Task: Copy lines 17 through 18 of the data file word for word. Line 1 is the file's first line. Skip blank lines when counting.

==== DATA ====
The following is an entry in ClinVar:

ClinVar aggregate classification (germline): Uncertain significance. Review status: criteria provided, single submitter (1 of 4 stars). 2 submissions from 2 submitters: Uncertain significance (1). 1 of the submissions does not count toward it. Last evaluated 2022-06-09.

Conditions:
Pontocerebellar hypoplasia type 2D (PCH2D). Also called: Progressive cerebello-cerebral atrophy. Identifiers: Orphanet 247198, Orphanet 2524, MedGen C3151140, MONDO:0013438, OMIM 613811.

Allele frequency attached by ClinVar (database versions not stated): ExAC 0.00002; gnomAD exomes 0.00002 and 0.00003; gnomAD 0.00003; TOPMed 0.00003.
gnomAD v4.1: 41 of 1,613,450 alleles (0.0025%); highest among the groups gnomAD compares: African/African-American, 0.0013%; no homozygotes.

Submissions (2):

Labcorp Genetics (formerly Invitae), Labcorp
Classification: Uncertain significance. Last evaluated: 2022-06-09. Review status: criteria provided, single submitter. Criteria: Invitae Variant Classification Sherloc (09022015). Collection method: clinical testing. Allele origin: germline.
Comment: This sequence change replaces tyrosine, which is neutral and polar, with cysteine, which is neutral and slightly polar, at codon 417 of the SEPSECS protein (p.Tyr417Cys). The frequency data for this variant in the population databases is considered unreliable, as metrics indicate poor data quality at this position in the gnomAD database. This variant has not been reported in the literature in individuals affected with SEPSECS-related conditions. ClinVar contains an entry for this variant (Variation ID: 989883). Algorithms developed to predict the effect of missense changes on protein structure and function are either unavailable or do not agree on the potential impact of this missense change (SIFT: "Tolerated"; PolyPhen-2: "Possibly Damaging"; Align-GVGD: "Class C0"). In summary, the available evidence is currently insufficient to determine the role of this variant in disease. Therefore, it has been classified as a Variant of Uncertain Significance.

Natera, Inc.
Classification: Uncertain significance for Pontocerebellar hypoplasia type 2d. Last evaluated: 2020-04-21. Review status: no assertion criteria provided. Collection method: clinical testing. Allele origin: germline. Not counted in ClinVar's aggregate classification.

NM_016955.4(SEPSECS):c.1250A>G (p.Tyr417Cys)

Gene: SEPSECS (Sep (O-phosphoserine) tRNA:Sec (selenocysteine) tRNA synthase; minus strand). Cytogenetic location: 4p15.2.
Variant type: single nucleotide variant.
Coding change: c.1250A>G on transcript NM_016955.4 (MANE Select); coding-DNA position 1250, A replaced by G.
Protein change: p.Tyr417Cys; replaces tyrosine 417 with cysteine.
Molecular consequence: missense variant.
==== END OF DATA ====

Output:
Protein change: p.Tyr417Cys; replaces tyrosine 417 with cysteine.
Molecular consequence: missense variant.